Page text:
Published Works for Teachers

Heaping Pennies to Teach Group Cohesion

This experiment portrays the idea that group cohesion is stronger than the individual members who form the group.

Essential Question: What is group cohesion? What is a team?


Guiding Questions:

  • For what reasons do people form groups (substitute teams for groups if you choose)?
  • Generate a list of platforms used where people make connections to form groups.
  • Describe in detail how groups are formed and made.
  • Explain specifically what the group accomplishes.
  • Describe the type of energy needed to fuel the existence of the group.
  • In what ways do people reflect upon their experiences of being part of the group.

Interdisciplinary Connections

  • Social Studies: You can use Heaping Pennies to kick off a unit on how group cohesion affected the success of the Underground Railroad, creating labor unions, or revolutions throughout history.
  • ELA: You can use Heaping Pennies to teach King Arthur and the Knights of the Round Table or books that discuss why gangs are formed, etc.
  • Science: You can teach the attributes of cohesion and polar molecules.
  • The Arts: Sometimes the group is stronger than its individual parts, eg. Beatles, Broadway Show, Community Mural
  • Sports: You can use this to show the effects of team building on the students’ ability to play well.
  • What other connections can you add to this list?


Eyedroppers & Water
Liquid Soap
Paper Napkins


  1. Have each student place a penny on top of a paper napkin. (Modification: can be done by cooperative groups or in front of the class as a demonstration with students coming forward. However, we recommend each student or small group have this hands-on experience to move it from short-term to long-term memory.)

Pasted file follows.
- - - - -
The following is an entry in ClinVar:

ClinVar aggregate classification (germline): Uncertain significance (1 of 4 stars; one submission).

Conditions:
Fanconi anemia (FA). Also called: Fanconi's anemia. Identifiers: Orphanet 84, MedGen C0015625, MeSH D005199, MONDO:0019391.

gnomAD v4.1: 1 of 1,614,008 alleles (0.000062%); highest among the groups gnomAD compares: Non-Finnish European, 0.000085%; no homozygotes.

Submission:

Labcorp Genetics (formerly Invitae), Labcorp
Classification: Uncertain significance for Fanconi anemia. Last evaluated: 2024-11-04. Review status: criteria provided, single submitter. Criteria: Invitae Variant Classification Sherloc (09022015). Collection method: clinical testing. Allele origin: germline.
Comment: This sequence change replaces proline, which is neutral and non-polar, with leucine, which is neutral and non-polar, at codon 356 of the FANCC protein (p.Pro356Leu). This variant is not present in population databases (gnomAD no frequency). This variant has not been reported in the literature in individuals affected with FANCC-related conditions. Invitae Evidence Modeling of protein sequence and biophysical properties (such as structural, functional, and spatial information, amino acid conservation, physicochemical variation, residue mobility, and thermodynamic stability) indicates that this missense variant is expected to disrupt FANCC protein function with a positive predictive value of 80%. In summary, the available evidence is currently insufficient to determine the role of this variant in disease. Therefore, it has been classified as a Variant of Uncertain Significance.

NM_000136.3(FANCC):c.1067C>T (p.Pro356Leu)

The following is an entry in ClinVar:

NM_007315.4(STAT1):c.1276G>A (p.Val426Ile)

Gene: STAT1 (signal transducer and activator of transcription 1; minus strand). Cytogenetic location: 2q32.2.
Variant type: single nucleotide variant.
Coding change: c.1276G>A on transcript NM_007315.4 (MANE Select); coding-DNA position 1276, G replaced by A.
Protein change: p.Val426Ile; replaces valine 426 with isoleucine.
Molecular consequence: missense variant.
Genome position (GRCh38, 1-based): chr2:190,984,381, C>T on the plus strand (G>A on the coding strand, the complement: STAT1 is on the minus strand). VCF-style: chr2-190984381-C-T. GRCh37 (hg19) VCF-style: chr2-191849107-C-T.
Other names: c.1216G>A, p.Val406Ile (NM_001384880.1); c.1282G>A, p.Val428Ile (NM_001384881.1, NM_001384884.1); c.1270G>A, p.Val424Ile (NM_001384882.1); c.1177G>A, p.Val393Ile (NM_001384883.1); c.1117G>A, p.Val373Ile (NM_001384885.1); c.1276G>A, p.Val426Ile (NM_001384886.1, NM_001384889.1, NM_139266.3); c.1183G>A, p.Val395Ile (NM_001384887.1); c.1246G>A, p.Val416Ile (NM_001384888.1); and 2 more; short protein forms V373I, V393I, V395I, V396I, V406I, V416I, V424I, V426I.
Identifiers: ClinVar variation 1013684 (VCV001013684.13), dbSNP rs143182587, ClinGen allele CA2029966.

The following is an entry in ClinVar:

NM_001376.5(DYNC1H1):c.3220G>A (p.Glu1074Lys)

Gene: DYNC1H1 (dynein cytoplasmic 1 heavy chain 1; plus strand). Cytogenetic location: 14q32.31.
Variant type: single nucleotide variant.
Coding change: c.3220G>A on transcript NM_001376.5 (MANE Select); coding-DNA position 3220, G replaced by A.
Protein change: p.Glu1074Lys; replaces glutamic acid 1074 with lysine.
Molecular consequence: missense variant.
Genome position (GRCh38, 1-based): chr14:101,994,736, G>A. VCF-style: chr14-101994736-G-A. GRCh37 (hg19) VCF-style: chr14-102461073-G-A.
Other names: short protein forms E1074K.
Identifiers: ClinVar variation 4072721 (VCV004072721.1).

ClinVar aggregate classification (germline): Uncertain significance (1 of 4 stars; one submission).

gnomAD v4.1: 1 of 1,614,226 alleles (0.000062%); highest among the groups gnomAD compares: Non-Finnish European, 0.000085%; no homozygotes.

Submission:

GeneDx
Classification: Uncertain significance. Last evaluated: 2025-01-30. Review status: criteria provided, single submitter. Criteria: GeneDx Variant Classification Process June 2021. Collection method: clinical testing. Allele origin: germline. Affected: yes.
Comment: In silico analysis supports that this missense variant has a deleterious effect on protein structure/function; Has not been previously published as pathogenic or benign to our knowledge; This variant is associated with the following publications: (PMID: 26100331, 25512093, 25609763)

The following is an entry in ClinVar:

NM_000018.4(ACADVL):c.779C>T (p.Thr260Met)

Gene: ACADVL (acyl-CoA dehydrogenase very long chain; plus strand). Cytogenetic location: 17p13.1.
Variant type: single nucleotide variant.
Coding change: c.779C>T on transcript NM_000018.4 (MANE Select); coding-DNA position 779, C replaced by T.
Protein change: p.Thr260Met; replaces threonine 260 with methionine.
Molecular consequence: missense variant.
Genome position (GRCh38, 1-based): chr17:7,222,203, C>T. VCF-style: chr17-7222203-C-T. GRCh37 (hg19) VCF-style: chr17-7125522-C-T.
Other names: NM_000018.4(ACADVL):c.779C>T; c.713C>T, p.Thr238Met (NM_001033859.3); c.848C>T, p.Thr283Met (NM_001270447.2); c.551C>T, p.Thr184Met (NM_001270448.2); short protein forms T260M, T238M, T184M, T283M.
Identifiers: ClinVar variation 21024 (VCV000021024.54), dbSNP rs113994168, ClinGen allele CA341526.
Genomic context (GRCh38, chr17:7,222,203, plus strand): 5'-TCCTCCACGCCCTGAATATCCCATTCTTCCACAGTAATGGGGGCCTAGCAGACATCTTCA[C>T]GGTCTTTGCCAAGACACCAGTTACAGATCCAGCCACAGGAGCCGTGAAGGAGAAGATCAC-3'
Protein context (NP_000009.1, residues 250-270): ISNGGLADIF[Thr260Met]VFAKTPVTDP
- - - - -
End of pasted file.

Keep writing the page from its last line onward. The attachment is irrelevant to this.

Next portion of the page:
2. Have students predict how many drops of water it will take to form a dome on top of the penny.
  3. Using the eyedropper, students begin the exercise by placing water droplets on the penny. They count as they go along. They should continue this until the dome bursts. Watch their excitement grow as they count numbers into the 30s and 40s.
  4. To prove that outside influences can affect the strength of group cohesion, repeat the exercise making a large dome, but not popped.
  5. Take the toothpick and dip it into the liquid soap. Prick the dome of water with the toothpick. The liquid soap breaks the surface tension of the water.
  6.  Reflect with students and make the connections between the experiment and your specific content.

Explanation: The cohesion of molecules pulls the top of the water as if it were skin. H2O is a polar molecule, attracting other molecules like itself. In other words, the oxygen from the second molecule is attracted to the hydrogens from the first molecule. The hydrogens have a positive charge whereas the oxygen has a negative charge.

An alternate experiment consists of taking a glass of water and shaking pepper on it. Once again, take the toothpick dipped in liquid soap and prick the surface of the water. Notice how the pepper repels the area.

Please share with us your experience of using Heaping Pennies. Have you used it in a different content area? In what other ways can it be used? Please describe the details of how it can help students visualize “bonding”.


Andi Stix is an educational consultant & coach who specializes in differentiation, interactive learning, writing across the curriculum, classroom coaching, and gifted education. For further information on her specialties or social media, please email her on the Contact page.